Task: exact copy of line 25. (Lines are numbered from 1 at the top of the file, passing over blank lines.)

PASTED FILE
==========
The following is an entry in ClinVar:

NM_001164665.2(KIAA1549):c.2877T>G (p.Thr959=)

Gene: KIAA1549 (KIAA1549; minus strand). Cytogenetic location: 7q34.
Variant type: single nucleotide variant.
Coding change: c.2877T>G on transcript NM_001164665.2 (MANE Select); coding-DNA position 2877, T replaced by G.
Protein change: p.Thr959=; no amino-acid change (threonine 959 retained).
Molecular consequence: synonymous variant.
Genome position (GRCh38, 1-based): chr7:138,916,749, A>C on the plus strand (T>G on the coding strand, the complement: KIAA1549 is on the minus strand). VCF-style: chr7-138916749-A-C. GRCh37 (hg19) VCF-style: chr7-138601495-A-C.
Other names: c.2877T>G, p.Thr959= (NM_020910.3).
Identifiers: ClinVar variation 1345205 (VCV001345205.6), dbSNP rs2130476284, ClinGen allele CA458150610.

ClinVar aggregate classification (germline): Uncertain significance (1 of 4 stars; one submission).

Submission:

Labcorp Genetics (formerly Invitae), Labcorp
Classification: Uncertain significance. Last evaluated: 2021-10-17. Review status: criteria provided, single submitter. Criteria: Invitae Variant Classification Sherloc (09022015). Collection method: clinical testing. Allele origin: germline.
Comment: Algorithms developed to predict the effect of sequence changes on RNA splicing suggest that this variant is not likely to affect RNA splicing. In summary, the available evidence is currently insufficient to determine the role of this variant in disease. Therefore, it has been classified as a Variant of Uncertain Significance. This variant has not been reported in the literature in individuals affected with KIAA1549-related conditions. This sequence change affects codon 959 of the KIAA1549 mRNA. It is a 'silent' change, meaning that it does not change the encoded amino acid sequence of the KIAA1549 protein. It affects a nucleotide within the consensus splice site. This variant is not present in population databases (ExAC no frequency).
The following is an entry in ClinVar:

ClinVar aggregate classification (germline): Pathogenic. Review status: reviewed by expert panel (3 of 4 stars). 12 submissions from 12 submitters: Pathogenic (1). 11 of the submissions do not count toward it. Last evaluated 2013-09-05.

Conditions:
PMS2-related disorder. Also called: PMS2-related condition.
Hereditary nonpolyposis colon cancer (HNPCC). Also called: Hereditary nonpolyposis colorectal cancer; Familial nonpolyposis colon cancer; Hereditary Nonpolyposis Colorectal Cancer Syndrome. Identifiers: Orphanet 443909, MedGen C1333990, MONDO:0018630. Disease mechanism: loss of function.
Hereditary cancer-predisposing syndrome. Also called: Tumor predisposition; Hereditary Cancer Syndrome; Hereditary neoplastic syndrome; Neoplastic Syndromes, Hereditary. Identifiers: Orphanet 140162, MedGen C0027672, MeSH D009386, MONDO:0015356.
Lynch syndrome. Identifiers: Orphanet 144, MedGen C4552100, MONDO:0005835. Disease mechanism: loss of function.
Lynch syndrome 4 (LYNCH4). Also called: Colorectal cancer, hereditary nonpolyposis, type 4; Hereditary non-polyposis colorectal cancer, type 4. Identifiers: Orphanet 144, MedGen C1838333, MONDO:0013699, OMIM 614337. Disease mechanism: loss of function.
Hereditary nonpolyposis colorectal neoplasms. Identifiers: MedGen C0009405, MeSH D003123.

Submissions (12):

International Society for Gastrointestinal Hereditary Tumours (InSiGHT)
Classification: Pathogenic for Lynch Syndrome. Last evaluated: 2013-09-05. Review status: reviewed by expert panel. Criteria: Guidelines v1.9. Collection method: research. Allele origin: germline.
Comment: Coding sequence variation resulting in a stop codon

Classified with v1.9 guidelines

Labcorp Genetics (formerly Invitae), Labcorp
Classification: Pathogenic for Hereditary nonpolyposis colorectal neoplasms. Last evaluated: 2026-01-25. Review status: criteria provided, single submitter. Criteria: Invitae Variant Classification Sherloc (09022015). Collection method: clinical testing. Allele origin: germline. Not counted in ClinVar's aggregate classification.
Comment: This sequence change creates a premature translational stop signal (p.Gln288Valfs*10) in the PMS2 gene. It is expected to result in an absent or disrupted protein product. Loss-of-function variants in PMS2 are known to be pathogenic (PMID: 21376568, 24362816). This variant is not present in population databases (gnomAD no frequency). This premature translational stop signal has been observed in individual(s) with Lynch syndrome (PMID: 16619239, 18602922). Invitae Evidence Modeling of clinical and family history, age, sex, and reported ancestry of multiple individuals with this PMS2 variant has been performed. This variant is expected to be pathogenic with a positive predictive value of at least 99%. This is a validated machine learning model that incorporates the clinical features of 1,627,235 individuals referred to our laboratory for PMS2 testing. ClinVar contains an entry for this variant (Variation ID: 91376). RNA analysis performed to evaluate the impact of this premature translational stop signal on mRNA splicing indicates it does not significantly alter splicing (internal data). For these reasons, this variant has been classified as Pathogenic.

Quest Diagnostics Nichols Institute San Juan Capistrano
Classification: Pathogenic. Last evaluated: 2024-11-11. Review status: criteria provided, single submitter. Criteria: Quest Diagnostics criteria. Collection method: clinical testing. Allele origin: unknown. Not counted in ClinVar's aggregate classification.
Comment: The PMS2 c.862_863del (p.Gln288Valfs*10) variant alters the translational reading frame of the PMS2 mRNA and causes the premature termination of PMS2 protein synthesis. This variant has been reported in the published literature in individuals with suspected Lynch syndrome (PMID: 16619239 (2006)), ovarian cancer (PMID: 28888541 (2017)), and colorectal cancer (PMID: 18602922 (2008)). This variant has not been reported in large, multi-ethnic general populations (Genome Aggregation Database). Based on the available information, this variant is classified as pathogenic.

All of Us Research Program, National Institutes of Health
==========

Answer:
Submissions (12):